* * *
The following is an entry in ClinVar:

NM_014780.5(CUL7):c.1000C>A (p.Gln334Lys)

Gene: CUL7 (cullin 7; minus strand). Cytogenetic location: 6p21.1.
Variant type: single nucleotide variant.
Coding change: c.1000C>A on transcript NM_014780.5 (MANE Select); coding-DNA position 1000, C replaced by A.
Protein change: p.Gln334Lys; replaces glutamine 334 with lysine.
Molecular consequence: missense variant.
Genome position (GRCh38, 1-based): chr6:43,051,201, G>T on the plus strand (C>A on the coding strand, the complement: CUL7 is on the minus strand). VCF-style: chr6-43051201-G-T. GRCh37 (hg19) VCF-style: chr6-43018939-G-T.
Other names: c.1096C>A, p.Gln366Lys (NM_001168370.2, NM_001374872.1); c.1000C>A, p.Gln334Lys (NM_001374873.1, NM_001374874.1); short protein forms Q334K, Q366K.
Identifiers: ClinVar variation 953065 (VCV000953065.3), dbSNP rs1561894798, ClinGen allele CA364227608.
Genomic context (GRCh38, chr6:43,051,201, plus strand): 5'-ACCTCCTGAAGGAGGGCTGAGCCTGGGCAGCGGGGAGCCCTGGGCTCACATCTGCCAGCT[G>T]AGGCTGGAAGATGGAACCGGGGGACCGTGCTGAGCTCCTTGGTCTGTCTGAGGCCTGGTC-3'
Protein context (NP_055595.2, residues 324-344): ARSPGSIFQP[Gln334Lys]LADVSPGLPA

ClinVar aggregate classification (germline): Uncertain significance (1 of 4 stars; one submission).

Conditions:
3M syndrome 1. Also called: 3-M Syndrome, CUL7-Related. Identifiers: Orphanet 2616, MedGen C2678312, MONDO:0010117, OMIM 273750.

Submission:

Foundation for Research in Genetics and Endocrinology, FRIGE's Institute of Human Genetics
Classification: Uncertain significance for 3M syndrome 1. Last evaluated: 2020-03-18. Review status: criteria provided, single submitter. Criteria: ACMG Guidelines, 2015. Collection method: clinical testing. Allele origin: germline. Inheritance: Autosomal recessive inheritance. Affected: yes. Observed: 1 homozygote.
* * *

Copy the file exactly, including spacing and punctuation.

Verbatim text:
The following is an entry in ClinVar:

NM_014780.5(CUL7):c.1000C>A (p.Gln334Lys)

Gene: CUL7 (cullin 7; minus strand). Cytogenetic location: 6p21.1.
Variant type: single nucleotide variant.
Coding change: c.1000C>A on transcript NM_014780.5 (MANE Select); coding-DNA position 1000, C replaced by A.
Protein change: p.Gln334Lys; replaces glutamine 334 with lysine.
Molecular consequence: missense variant.
Genome position (GRCh38, 1-based): chr6:43,051,201, G>T on the plus strand (C>A on the coding strand, the complement: CUL7 is on the minus strand). VCF-style: chr6-43051201-G-T. GRCh37 (hg19) VCF-style: chr6-43018939-G-T.
Other names: c.1096C>A, p.Gln366Lys (NM_001168370.2, NM_001374872.1); c.1000C>A, p.Gln334Lys (NM_001374873.1, NM_001374874.1); short protein forms Q334K, Q366K.
Identifiers: ClinVar variation 953065 (VCV000953065.3), dbSNP rs1561894798, ClinGen allele CA364227608.
Genomic context (GRCh38, chr6:43,051,201, plus strand): 5'-ACCTCCTGAAGGAGGGCTGAGCCTGGGCAGCGGGGAGCCCTGGGCTCACATCTGCCAGCT[G>T]AGGCTGGAAGATGGAACCGGGGGACCGTGCTGAGCTCCTTGGTCTGTCTGAGGCCTGGTC-3'
Protein context (NP_055595.2, residues 324-344): ARSPGSIFQP[Gln334Lys]LADVSPGLPA

ClinVar aggregate classification (germline): Uncertain significance (1 of 4 stars; one submission).

Conditions:
3M syndrome 1. Also called: 3-M Syndrome, CUL7-Related. Identifiers: Orphanet 2616, MedGen C2678312, MONDO:0010117, OMIM 273750.

Submission:

Foundation for Research in Genetics and Endocrinology, FRIGE's Institute of Human Genetics
Classification: Uncertain significance for 3M syndrome 1. Last evaluated: 2020-03-18. Review status: criteria provided, single submitter. Criteria: ACMG Guidelines, 2015. Collection method: clinical testing. Allele origin: germline. Inheritance: Autosomal recessive inheritance. Affected: yes. Observed: 1 homozygote.